It’s that time of year again. No, I’m not talking about Thanksgiving when many of us gather with family and friends and share what we are thankful for—at least I like to think that’s one of the things we should be mindful of as we feast on the numerous dishes prepared. I’m talking about the infamous retail experience known as Black Friday, when scores of people venture out for the shopping marathon—some who even prepare for an all-night escapade to be the first in line to get those store bargains (yes, I’m talking about you shoppers who line the sidewalk outside of Best Buy at 2 a.m.). Why people would put themselves through countless hours of elbow-to-elbow shopping I will never understand.
Yet this isn’t meant to be my rant about people who would put themselves through that experience. I shouldn’t be one to criticize as I’ve done the whole midnight madness shopping trip after Thanksgiving dinner once in my life. And let’s just say that one time was enough for me—suffice to say I didn’t score any mad deals that I couldn’t have gotten that Thanksgiving weekend instead.
This is more of a friendly reminder: be mindful of your neighbor shoppers and remember—we’re all human. Following the rules of common courtesy should not go out the door just because there’s one G.I. Joe toy left on the shelf and a swarm of people moving toward it at the same time [cue shopping scene from 1996 film “Jingle All the Way” when Myron Larabee (played by Sinbad) and Howard Langston (played by Arnold Schwarzenegger) battle it out to get the last action figure of “Turbo-Man”]. Chances are if you come home without the toy of your kid’s dreams, sure they may throw a tantrum, something you might have been hoping to avoid this holiday. But I would think a reasonable explanation of the shopping situation and viable back-up solution would also suffice—after all, kids are incredibly resilient and understand more than us adults think they do.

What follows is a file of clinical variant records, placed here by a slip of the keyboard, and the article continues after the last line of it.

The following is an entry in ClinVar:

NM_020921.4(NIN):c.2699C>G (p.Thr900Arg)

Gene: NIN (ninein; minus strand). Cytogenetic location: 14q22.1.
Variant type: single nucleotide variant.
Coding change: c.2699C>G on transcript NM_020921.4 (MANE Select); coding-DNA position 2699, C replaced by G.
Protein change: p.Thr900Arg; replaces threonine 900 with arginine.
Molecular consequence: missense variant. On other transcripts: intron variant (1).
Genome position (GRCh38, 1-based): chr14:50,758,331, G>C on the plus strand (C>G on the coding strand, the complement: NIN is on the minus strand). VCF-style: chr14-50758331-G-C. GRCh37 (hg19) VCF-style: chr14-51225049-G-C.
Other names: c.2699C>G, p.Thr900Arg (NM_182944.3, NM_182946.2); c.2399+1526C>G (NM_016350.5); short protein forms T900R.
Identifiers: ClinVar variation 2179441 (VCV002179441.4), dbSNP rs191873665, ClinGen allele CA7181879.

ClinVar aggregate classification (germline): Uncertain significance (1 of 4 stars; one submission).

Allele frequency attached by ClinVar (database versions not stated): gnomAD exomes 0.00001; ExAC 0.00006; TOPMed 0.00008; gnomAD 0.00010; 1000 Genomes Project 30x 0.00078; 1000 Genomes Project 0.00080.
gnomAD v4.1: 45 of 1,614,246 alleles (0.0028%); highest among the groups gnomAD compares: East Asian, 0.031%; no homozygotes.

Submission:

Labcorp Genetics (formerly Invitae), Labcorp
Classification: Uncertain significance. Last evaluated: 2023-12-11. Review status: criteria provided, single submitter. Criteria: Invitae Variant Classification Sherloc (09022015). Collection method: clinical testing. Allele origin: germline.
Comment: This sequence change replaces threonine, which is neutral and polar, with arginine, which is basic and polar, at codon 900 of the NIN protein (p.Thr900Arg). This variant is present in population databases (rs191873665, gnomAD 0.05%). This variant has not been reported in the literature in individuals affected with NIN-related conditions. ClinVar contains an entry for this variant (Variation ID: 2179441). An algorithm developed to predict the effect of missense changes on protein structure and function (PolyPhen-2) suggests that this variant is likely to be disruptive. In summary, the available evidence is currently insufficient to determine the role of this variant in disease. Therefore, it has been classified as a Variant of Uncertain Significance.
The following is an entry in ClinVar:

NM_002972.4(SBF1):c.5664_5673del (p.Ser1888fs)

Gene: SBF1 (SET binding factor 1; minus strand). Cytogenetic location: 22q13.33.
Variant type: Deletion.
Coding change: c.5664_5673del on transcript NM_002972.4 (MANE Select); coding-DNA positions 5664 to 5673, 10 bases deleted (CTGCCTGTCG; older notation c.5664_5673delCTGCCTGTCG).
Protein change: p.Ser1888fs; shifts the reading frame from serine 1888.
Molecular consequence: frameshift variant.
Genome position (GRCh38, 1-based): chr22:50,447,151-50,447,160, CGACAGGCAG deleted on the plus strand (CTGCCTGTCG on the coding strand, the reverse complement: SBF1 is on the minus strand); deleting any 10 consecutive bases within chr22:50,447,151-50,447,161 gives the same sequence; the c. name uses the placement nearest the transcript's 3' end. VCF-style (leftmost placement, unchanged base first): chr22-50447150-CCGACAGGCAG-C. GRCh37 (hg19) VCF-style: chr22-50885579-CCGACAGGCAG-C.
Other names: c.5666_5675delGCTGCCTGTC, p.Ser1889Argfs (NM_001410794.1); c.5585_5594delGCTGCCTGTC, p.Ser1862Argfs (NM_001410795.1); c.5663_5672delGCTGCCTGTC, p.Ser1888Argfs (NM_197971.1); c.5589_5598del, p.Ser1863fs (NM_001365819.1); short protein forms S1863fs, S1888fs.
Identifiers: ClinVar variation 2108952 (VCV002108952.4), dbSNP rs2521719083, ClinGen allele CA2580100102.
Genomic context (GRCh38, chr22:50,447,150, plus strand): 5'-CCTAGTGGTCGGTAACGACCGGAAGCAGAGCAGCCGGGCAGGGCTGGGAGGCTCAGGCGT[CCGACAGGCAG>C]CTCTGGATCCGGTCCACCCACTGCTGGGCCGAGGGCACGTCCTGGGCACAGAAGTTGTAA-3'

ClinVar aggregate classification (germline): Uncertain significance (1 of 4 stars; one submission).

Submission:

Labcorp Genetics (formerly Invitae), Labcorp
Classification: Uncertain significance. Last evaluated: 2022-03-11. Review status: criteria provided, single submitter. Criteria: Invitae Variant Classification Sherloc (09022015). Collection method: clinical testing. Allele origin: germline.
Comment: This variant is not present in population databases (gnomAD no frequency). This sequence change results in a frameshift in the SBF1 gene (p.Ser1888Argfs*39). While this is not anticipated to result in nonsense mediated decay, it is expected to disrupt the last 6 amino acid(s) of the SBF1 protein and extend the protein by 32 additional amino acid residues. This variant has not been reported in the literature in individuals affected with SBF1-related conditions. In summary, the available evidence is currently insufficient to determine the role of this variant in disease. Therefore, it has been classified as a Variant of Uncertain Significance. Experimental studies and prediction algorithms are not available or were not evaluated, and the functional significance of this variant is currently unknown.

If you do decide to venture out for the shopping extravaganza this year, here are some tips to aid you through, whether your excursion is an all-night or all-day one or even just a few hours:
• Pack a bottle of water and a snack with you to tide you over. Chances are the crowds of people and heat may take their toll on you when you least expect it.
• If you see someone in line next to you who isn’t doing so well, take notice and lend a helping hand. You never know when the roles may be reversed and buying that item may not seem so important anymore.
• Do your research and shop wisely. According to a Washington Post report, many chain stores are offering more bargains this year than ever before: http://www.washingtonpost.com/business/black-friday-2011-chain-stores-opening-earlier-and-offering-deeper-discounts-than-in-the-past/2011/11/23/gIQALgXRoN_story.html. Prepare your shopping list beforehand and know which stores offer the best deals on your wish-list items. Ping those stores first and if there is time and energy left, browse other store shelves towards the end of your shopping excursion.
• Remember to bargain! Many people forget that this is the time when bargaining with retail sales associates will work in some occasions (i.e., in the event of a large purchase), even if it’s a matter of five or 10 percent off the transaction total.
• And if you’re one of the many that do your shopping online over a cup of morning coffee or hot chocolate, make sure the sites you are purchasing from are valid. Shoppers should ensure that a Website is secure and its credentials are up-to-date: http://www.bbc.co.uk/news/technology-15820758
Security Dealer & Integrator magazine